You’re cruising along at 39,000 feet listening to your favorite iTunes playlist. It’s been a long week and you’re feeling relaxed, knowing you’ll soon be home. Suddenly, the plane is shaken by turbulence, first rocking side to side and then dropping briefly like an elevator. Your instinctive reaction is one of fear; the plane seems out of control, about to drop from the sky. You think back to the article you read on turbulence just last week. It said that the conclusion of pilots and aviation safety experts was unanimous; statistical danger to passengers from turbulence was next to zero (as long as your seat belt is securely fastened!). You double check your seat belt but still can’t shake that feeling that you are in danger and an ominous event is ahead.
Why is it that human beings are so tuned to rely on personal sensory data and observation to establish facts, assess risks and make decisions? Why does this personal observation often trump scientific evidence as well as data collected by sensitive machines? How does this propensity hold people back from being more effective decision makers?
The answer, in part lies in our evolutionary history. For most of our existence as a species we lived in a natural world where our senses provided the best means for survival. Second guessing these senses was usually a poor strategy. Is that a tiger lurking in the grass? Probably better to err on the side of “yes”. Walking down this steep hillside is making me feel unsteady. Am I in danger of falling and hurting myself? Probably better to abandon my journey now.
But these same skills that served us well in a prehistoric environment created significant limitations for advancing our state of knowledge and understanding of the complex, natural world around us. Without scientific knowledge and instruments, in addition to his senses, prehistoric and ancient man relied on myth, folklore and superstition to explain a host of natural phenomena. This led to a host of misunderstandings about a wide range of phenomena from fertility to the weather to the yield of plantings.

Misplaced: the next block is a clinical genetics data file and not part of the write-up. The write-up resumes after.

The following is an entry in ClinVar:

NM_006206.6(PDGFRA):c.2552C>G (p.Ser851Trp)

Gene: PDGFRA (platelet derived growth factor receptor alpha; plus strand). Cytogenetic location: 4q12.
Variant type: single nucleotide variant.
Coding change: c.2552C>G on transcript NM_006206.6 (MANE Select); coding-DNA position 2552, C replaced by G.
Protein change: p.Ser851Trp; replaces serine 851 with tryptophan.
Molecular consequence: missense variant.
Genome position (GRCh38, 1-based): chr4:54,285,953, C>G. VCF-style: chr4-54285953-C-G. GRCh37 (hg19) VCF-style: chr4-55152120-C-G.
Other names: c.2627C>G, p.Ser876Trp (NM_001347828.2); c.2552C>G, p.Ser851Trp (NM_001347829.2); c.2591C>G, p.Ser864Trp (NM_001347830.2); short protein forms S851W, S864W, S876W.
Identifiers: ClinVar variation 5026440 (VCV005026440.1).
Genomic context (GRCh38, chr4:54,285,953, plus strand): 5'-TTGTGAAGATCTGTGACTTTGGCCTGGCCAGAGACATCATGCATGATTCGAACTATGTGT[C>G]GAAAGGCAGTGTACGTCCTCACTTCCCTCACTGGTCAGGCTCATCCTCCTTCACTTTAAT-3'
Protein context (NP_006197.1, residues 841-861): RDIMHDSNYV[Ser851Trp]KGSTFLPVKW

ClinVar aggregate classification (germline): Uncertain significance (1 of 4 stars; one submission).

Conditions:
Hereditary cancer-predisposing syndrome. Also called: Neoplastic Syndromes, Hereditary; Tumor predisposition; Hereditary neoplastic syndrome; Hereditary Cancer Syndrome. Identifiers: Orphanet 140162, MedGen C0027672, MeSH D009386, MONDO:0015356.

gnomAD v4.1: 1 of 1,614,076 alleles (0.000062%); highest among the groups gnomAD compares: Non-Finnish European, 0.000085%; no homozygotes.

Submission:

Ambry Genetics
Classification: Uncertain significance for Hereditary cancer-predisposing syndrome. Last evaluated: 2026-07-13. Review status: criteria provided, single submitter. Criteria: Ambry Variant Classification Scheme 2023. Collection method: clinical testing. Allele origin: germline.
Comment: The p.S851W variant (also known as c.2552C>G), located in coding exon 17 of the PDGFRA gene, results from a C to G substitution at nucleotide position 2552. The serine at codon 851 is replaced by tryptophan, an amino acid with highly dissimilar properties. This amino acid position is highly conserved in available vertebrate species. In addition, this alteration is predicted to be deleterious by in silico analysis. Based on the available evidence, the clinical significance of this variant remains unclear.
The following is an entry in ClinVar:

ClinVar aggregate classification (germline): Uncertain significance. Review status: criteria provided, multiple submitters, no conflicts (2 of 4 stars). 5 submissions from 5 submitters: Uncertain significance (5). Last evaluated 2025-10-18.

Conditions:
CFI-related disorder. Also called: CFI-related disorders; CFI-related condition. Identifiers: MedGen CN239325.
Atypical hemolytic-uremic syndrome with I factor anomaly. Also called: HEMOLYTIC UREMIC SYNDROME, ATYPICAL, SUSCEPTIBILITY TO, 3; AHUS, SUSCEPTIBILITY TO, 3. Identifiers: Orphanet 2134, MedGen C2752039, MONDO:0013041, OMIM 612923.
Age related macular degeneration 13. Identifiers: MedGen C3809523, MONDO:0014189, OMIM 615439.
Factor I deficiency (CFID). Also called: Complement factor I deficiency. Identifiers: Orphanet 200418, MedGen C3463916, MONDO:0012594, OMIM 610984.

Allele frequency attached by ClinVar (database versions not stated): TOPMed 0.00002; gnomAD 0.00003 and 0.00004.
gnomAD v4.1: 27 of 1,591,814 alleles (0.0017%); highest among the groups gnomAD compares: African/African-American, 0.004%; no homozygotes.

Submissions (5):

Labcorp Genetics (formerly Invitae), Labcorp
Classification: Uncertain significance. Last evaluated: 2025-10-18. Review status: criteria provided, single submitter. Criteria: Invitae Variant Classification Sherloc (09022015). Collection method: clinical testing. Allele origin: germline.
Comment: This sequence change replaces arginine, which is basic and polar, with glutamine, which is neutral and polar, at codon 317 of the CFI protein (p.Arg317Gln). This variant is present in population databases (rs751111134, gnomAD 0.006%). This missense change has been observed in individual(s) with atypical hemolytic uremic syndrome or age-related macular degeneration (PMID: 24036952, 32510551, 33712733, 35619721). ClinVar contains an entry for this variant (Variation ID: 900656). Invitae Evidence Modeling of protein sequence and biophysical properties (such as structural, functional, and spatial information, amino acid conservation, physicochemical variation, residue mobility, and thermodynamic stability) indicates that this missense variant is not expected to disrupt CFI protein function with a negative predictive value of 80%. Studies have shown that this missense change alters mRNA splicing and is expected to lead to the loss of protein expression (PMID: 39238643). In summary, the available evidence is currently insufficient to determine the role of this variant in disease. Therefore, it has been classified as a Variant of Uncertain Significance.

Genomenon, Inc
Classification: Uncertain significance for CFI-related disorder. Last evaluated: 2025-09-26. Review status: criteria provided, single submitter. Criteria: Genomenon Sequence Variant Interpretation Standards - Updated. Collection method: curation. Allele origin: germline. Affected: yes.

Much early progress in the advancement of knowledge stemmed from augmenting the basic sensory capabilities of humans. The invention of the telescope in the 17th century extended man’s ability to observe and understand distant objects in the universe. It led to a breakthrough in understanding the motions of celestial bodies and enabled the heliocentric view of our solar system.
While the telescope augmented human vision for distance, the microscope enabled the study of tiny objects. It’s invention led to a broad array of landmark discoveries including cells, microorganisms, the germ theory of disease and genetics. Instrument driven advancements in medicine included x-rays (allowing vision through solid objects) and the stethoscope (enabling hearing for improved clinical observation).
Scientific instruments, along with an accumulated body of scientific knowledge, enabled people to make more accurate and precise judgements about the natural world. But it required humans to put their instinctive “naked” observations to the background and trust instruments as an improved source of “truth”. Is this patient ill? My gut tells me yes, but this x-ray indicates no. Will it rain tonight? Should I plant these crops? The clouds say no, but the Doppler radar says yes.